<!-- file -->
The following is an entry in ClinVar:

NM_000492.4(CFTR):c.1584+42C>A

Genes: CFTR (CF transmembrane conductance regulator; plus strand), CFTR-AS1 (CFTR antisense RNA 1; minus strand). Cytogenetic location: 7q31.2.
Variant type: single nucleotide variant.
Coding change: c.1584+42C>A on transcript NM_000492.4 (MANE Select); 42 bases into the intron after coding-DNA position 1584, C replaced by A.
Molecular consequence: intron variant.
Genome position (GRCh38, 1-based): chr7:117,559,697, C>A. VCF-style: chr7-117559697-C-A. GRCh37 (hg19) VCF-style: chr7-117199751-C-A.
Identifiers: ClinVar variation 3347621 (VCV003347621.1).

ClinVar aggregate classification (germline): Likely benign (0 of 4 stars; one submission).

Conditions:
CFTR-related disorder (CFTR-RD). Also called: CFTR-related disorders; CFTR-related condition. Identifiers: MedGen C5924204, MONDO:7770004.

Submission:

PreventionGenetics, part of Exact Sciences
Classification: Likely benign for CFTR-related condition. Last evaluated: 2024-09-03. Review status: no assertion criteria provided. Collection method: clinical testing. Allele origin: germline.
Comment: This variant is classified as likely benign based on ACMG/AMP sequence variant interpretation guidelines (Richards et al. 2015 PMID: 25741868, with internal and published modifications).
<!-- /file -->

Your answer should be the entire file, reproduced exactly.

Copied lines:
The following is an entry in ClinVar:

NM_000492.4(CFTR):c.1584+42C>A

Genes: CFTR (CF transmembrane conductance regulator; plus strand), CFTR-AS1 (CFTR antisense RNA 1; minus strand). Cytogenetic location: 7q31.2.
Variant type: single nucleotide variant.
Coding change: c.1584+42C>A on transcript NM_000492.4 (MANE Select); 42 bases into the intron after coding-DNA position 1584, C replaced by A.
Molecular consequence: intron variant.
Genome position (GRCh38, 1-based): chr7:117,559,697, C>A. VCF-style: chr7-117559697-C-A. GRCh37 (hg19) VCF-style: chr7-117199751-C-A.
Identifiers: ClinVar variation 3347621 (VCV003347621.1).

ClinVar aggregate classification (germline): Likely benign (0 of 4 stars; one submission).

Conditions:
CFTR-related disorder (CFTR-RD). Also called: CFTR-related disorders; CFTR-related condition. Identifiers: MedGen C5924204, MONDO:7770004.

Submission:

PreventionGenetics, part of Exact Sciences
Classification: Likely benign for CFTR-related condition. Last evaluated: 2024-09-03. Review status: no assertion criteria provided. Collection method: clinical testing. Allele origin: germline.
Comment: This variant is classified as likely benign based on ACMG/AMP sequence variant interpretation guidelines (Richards et al. 2015 PMID: 25741868, with internal and published modifications).